3.-1. They affect the person absolutely or relatively. The absolute injuries are, threats and menaces, assaults, batteries, wounding, mayhems; injuries to health, by nuisances or medical malpractices. Those affecting reputation are, verbal slander, libels, and malicious prosecutions; and those affecting personal liberty are, false imprisonment and malicious prosecutions. The relative injuries are those which affect the rights of a husband; these are, abduction of the wife, or harboring her, adultery and battery those which affect the rights of a parent, as, abduction, seduction, or battery of a child; and of a master, seduction, harboring and battery of his apprentice or servant. Those which conflict with the rights of the inferior relation, namely, the wife, child, apprentice, or servant, are, withholding conjugal rights, maintenance, wages, &c.
     4.-2. Injuries to personal property, are, the unlawful taking and detention thereof from the owner; and other injuries are, some damage affecting the same while in the claimant's possession, or that of a third person, or injuries to his reversionary interests.
     5.-3. Injuries to real property are, ousters, trespasses nuisances, waste, subtraction of rent, disturbance of right of way, and the like.
     6. Injuries arise in three ways. 1. By nonfeasance, or the not doing what was a legal obligation, or. duty, or contract, to perform. 2. Misfeasance, or the performance, in an improper manner, of an act which it was either the party's duty, or his contract, to perform. 3. Malfeasance, or the unjust performance of some act which the party had no right, or which he had contracted not to do.
     7. The remedies are different, as the injury affects private individuals, or the public. 1. When the injuries affect a private right and a private individual, although often also affecting the public, there are three descriptions of remedies: 1st. The preventive, such as defence, resistance, recaption, abatement of nuisance, surety of the peace, injunction, &c. 2d. Remedies for compensation, which may be by arbitration, suit, action, or summary proceedings before a justice of the peace. 3d. Proceedings for punishment, as by indictment, or summary Proceedings before a justice. 2. When the injury is such as to affect the public, it becomes a crime, misdemeanor, or offence, and the party may be punished by indictment or summary conviction, for the public injury; and by civil action at the suit of the party, for the private wrong. But in cases of felony, the remedy by action for the private injury is generally suspended until the party particularly injured has fulfilled his duty to the public by prosecuting the offender for the public crime; and in cases of homicide the remedy is merged in the felony. 1 Chit. Pr. 10; Ayl. Pand. 592. See 1 Miles' Rep. 316, 17; and article Civil Remedy.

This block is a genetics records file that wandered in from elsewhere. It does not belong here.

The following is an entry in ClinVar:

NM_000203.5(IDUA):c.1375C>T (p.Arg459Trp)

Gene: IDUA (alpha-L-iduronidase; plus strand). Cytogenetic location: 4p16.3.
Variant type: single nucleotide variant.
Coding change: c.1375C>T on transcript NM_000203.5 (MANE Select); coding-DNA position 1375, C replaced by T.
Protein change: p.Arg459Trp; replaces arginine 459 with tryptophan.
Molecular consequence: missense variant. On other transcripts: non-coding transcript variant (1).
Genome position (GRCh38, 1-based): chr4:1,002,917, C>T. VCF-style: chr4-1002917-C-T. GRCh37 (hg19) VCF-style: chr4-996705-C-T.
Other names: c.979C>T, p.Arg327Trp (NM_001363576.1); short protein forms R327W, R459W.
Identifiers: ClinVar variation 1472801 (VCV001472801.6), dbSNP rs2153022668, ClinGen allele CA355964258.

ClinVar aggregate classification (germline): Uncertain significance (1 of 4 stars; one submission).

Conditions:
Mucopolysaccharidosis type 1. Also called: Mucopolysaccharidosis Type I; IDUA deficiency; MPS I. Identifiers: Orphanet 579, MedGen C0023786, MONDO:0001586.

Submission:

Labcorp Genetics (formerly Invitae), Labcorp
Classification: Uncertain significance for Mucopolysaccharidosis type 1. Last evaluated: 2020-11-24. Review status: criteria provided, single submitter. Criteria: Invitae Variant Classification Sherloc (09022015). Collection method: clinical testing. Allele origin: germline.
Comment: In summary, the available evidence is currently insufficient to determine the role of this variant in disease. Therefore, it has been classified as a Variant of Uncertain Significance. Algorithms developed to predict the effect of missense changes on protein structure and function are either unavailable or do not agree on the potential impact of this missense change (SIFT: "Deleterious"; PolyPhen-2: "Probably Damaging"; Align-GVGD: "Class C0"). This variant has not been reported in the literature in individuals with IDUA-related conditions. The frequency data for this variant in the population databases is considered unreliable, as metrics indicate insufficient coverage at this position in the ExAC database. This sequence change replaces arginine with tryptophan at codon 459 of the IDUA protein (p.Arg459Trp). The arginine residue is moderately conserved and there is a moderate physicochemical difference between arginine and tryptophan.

8. There are many injuries for which the law affords no remedy. In general, it interferes only when there has been a visible bodily injury inflicted by force or poison, while it leaves almost totally unprotected the whole class of the most malignant mental injuries and sufferings unless in a few cases, where, by descending to a fiction, it sordidly supposes some pecuniary loss, and sometimes, under a mask, and contrary to its own legal principles, affords compensation to wounded feelings. A parent, for example, cannot sue, in that character, for an injury inflicted on his child and when his own domestic happiness has been destroyed, unless the fact will sustain the allegation that the daughter was the servant of her father, and that, by, reason of such seduction, he lost the benefit of her services. Another instance may be mentioned: A party cannot recover damages for verbal slander in many cases; as, when the facts published are true, for the defendant would justify and the party injured must fail. A case of this kind, remarkably bard, occurred in England. A young nobleman had seduced a young woman, who, after living with him some time, became sensible of the impropriety of her conduct. She left him secretly, and removed to an obscure place in the kingdom, where she obtained a situation, and became highly respected in consequence of her good conduct she was even promoted to a better and more public employment when she was unfortunately discovered by her seducer. He made proposals to her to renew their illicit intercourse, which were rejected; in order to, force her to accept them, he published the history of her early life, and she was discharged from her employment, and lost the good opinion of those on whom she depended for her livelihood. For this outrage the culprit could not be made answerable, civilly or criminally. Nor will the law punish criminally the author of verbal slander, imputing even the most infamous crimes, unless done with intent to extort a chattel, money, or valuable thing. The law presumes, perhaps unnaturally enough, that a man is incapable of being alarmed or affected by such injuries to his feelings. Vide 1 Chit. Med. Jur. 320. See, generally, Bouv. Inst. Index, h. t.